For decades scholars have tried to describe communication through different models. The ”oldest” is the transmission model, or sender-receiver model. In this model the belief is that a sender can transmit his/her idea to the receiver as such. Well, I guess we know from practice that this usually isn’t the case. However we still act according to this model in various moments in our daily lives. For instance comments such as ”…but I’ve told you thousands of times…” represent the idea that what we say no matter how many times or how loud, it should be understood as we understand it. If the other one doesn’t seem to understand we start to repeat and re-phrase the same thing over and over again until we become frustrated and give up: ”You just don’t get it”, ”You are not listening”. Sounds familiar?
Later, features such as noise and feedback loops were added to the transmission model to describe the complexity of communication. Also the roles of the sender and the receiver became more reciprocal, and sending and receiving was seen as simultaneous acts.
However, communication is much more complex than just sending or receiving messages through different channels.
The constructionist model of communication describes communication as a process of co-creation of the social worlds we live in. We live in communication and it’s the essence of being human. Whereas in the transmission model our focus lies on how clearly the message was transmitted and how accurately it was heard, the constructionist model draws our attention to what we are making together and how we are making it.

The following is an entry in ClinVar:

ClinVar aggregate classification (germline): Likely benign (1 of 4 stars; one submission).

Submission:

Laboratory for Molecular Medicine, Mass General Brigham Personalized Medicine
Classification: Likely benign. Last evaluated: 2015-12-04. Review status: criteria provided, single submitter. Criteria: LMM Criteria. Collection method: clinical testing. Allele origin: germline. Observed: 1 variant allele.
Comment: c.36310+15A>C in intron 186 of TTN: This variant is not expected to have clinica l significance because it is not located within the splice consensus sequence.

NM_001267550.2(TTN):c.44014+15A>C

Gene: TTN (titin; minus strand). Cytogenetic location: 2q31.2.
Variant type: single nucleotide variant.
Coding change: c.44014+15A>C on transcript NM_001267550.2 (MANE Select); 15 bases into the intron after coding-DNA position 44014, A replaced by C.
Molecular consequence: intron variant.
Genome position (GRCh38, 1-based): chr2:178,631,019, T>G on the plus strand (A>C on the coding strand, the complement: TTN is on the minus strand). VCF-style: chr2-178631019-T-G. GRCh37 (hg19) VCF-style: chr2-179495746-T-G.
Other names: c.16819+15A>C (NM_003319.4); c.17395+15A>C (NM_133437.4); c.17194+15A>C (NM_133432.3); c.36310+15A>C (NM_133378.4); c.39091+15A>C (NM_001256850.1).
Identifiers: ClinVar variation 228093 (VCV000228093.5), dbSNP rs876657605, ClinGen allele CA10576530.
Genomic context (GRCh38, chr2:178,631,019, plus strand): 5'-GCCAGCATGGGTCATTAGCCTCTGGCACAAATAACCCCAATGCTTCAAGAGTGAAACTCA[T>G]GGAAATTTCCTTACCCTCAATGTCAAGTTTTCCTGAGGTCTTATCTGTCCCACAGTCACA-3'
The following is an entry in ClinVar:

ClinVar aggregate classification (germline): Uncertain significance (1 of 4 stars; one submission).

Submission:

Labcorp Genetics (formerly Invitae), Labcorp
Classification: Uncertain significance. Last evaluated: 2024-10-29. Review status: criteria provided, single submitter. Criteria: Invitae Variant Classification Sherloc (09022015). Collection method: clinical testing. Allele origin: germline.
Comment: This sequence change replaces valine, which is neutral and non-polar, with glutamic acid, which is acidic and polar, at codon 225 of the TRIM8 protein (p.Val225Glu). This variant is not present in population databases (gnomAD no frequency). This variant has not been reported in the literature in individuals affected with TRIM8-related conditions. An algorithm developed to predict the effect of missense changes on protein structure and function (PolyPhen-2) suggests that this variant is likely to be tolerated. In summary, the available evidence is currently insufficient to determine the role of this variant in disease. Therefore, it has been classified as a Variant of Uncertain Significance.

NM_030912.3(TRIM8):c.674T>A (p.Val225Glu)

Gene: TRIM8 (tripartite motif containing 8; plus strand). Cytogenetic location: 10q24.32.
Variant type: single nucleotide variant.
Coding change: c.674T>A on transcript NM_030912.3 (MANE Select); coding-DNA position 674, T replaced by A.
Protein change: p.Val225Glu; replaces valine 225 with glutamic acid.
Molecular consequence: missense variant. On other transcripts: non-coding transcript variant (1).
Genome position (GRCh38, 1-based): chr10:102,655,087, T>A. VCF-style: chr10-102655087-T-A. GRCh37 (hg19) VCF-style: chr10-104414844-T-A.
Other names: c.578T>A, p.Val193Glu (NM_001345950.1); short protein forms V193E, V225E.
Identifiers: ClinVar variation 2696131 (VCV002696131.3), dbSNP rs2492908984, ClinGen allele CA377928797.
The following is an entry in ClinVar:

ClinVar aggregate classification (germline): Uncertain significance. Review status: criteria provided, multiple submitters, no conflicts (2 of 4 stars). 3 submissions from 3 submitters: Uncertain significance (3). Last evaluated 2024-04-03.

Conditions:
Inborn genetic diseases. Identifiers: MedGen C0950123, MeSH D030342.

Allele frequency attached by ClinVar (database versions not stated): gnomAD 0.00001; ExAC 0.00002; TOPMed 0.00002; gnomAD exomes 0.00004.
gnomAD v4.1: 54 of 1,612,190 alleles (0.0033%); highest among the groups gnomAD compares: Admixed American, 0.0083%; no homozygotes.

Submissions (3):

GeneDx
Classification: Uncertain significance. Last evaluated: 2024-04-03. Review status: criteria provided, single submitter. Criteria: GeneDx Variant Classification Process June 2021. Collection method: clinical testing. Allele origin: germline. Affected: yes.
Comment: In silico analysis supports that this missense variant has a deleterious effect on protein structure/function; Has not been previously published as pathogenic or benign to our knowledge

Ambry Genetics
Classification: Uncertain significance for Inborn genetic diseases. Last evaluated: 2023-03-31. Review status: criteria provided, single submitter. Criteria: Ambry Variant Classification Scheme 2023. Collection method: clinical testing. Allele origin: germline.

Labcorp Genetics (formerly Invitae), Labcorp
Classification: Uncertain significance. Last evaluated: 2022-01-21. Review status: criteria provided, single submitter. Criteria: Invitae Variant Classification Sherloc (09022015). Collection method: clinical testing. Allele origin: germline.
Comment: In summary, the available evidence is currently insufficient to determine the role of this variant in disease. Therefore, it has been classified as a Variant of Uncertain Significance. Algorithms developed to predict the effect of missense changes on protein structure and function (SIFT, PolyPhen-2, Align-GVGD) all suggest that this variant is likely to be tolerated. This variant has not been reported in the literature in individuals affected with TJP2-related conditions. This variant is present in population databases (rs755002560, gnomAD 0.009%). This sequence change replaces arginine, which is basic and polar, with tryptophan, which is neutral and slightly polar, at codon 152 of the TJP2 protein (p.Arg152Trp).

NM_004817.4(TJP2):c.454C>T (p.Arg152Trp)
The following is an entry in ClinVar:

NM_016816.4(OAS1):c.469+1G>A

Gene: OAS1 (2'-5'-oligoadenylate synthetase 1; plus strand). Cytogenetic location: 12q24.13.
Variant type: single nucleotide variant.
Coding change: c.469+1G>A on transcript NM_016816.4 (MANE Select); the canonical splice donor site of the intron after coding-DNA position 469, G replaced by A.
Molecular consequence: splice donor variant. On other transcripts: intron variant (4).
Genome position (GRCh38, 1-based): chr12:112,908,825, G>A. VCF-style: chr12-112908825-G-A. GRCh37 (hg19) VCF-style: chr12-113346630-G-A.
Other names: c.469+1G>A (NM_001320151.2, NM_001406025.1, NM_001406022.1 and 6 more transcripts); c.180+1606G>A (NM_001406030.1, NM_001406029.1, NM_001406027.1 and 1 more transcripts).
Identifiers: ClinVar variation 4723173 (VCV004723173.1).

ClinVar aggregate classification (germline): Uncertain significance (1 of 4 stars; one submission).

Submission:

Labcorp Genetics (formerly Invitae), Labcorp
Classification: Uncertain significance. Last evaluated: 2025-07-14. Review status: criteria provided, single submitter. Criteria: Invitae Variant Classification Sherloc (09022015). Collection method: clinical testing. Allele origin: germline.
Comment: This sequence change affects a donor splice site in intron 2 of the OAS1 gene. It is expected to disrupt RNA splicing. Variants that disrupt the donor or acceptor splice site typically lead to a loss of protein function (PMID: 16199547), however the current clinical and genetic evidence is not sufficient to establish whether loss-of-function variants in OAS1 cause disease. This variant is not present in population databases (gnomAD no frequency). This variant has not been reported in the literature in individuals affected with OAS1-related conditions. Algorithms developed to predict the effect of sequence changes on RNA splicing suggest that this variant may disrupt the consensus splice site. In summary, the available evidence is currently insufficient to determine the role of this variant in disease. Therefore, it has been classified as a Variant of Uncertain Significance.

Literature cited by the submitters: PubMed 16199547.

I’ve find it helpful to think that even in a conversation between two people there are actually many other voices speaking. In a sense, there are at least six people:
- who you think you are
- who you think the other person is
- who you think the other person thinks you are
- who the other person thinks he/she is
- who the other person thinks you are
- who the other person thinks you think he/she is
Our view of self and others is shaped, defined, and maintained in communication. The first step to become a good communicator is to become aware that communication is a complex process and we can only grasp a piece of it. There’s always a lot more to know and learn.
Instead af assuming, try curiosity.
Hackman, M. Z. & Johnson, C. E. 2009. Leadership. A Communication Perspective.
Morreale, S. P., Spitzberg, B. H. & Barge, J. K. 2007. Human Communication: Motivation, Knowledge, and Skills.
Pearce, W. B. 2007. Making Social Worlds. A Communication Perspective.